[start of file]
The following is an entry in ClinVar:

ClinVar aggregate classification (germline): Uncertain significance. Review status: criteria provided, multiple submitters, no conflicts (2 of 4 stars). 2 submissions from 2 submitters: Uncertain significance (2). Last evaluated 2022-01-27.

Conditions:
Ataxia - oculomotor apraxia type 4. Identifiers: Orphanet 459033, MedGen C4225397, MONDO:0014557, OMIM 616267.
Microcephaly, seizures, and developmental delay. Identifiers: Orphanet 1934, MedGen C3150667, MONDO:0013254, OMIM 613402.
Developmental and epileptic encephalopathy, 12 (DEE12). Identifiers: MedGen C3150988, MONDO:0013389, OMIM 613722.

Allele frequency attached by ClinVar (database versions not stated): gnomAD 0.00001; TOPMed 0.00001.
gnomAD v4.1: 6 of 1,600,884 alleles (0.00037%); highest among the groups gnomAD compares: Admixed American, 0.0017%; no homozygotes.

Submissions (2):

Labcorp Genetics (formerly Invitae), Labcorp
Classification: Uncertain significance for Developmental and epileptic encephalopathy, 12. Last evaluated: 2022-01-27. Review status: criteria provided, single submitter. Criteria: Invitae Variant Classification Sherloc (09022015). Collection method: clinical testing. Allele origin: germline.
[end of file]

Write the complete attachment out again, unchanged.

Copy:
The following is an entry in ClinVar:

ClinVar aggregate classification (germline): Uncertain significance. Review status: criteria provided, multiple submitters, no conflicts (2 of 4 stars). 2 submissions from 2 submitters: Uncertain significance (2). Last evaluated 2022-01-27.

Conditions:
Ataxia - oculomotor apraxia type 4. Identifiers: Orphanet 459033, MedGen C4225397, MONDO:0014557, OMIM 616267.
Microcephaly, seizures, and developmental delay. Identifiers: Orphanet 1934, MedGen C3150667, MONDO:0013254, OMIM 613402.
Developmental and epileptic encephalopathy, 12 (DEE12). Identifiers: MedGen C3150988, MONDO:0013389, OMIM 613722.

Allele frequency attached by ClinVar (database versions not stated): gnomAD 0.00001; TOPMed 0.00001.
gnomAD v4.1: 6 of 1,600,884 alleles (0.00037%); highest among the groups gnomAD compares: Admixed American, 0.0017%; no homozygotes.

Submissions (2):

Labcorp Genetics (formerly Invitae), Labcorp
Classification: Uncertain significance for Developmental and epileptic encephalopathy, 12. Last evaluated: 2022-01-27. Review status: criteria provided, single submitter. Criteria: Invitae Variant Classification Sherloc (09022015). Collection method: clinical testing. Allele origin: germline.